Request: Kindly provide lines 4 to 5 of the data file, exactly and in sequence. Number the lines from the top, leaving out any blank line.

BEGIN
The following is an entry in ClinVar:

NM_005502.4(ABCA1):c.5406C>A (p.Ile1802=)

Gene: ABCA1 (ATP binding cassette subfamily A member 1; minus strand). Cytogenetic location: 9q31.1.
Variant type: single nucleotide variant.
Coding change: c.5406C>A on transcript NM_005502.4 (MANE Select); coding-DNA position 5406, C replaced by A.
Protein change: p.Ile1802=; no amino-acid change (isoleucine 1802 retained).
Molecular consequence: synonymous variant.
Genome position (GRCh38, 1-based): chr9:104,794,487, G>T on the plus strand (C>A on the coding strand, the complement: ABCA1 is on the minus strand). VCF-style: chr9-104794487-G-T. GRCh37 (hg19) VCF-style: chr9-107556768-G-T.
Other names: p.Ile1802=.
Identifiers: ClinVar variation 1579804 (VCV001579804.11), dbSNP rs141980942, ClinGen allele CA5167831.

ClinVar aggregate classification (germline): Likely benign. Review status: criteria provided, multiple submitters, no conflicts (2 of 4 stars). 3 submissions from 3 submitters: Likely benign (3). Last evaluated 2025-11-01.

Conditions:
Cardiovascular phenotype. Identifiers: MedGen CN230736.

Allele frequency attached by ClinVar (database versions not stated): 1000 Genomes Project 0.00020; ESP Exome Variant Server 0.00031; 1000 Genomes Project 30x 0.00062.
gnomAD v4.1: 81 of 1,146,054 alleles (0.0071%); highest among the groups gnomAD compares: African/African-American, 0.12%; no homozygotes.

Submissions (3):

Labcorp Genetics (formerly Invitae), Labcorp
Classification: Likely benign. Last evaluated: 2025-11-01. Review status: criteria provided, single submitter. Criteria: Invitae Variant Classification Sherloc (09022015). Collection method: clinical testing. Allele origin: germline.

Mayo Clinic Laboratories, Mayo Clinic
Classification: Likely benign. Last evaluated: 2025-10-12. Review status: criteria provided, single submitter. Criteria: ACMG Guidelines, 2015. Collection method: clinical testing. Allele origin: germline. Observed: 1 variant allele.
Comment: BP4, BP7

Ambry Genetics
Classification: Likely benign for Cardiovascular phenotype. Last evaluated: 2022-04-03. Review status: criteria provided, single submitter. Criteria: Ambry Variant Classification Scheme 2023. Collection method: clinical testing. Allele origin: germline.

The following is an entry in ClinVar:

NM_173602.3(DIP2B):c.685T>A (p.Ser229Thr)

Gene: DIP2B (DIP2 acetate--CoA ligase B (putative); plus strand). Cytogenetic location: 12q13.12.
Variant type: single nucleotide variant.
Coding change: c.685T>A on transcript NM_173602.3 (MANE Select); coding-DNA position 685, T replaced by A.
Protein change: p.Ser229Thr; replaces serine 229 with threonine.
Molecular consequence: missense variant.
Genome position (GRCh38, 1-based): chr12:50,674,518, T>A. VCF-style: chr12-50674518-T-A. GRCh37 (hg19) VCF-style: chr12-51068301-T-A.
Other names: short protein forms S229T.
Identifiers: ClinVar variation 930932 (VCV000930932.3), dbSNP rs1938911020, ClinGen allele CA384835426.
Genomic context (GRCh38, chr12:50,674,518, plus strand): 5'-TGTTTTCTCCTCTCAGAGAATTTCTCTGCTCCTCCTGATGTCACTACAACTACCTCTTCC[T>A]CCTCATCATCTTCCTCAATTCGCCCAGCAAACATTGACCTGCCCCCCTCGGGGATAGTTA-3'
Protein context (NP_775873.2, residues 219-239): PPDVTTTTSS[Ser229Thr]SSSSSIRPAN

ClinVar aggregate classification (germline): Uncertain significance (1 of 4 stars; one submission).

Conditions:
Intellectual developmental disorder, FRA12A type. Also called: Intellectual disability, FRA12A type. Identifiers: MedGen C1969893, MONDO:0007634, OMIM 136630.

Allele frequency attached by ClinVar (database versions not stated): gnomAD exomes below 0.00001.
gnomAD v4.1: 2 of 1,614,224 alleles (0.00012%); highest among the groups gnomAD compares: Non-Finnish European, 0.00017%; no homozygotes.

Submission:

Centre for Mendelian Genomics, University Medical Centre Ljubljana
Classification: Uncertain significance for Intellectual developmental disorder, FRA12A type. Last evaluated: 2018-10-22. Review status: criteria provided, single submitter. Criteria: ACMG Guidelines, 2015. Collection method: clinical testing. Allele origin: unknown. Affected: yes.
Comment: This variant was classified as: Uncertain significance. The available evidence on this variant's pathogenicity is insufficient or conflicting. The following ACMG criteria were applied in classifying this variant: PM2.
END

Variant type: single nucleotide variant.
Coding change: c.5406C>A on transcript NM_005502.4 (MANE Select); coding-DNA position 5406, C replaced by A.